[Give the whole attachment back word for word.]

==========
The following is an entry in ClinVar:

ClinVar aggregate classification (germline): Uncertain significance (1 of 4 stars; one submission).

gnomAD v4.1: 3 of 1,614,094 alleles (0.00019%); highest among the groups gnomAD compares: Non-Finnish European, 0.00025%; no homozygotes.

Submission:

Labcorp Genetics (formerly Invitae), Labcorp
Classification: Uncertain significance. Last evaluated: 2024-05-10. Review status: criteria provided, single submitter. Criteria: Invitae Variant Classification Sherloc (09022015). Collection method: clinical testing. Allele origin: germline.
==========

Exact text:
The following is an entry in ClinVar:

ClinVar aggregate classification (germline): Uncertain significance (1 of 4 stars; one submission).

gnomAD v4.1: 3 of 1,614,094 alleles (0.00019%); highest among the groups gnomAD compares: Non-Finnish European, 0.00025%; no homozygotes.

Submission:

Labcorp Genetics (formerly Invitae), Labcorp
Classification: Uncertain significance. Last evaluated: 2024-05-10. Review status: criteria provided, single submitter. Criteria: Invitae Variant Classification Sherloc (09022015). Collection method: clinical testing. Allele origin: germline.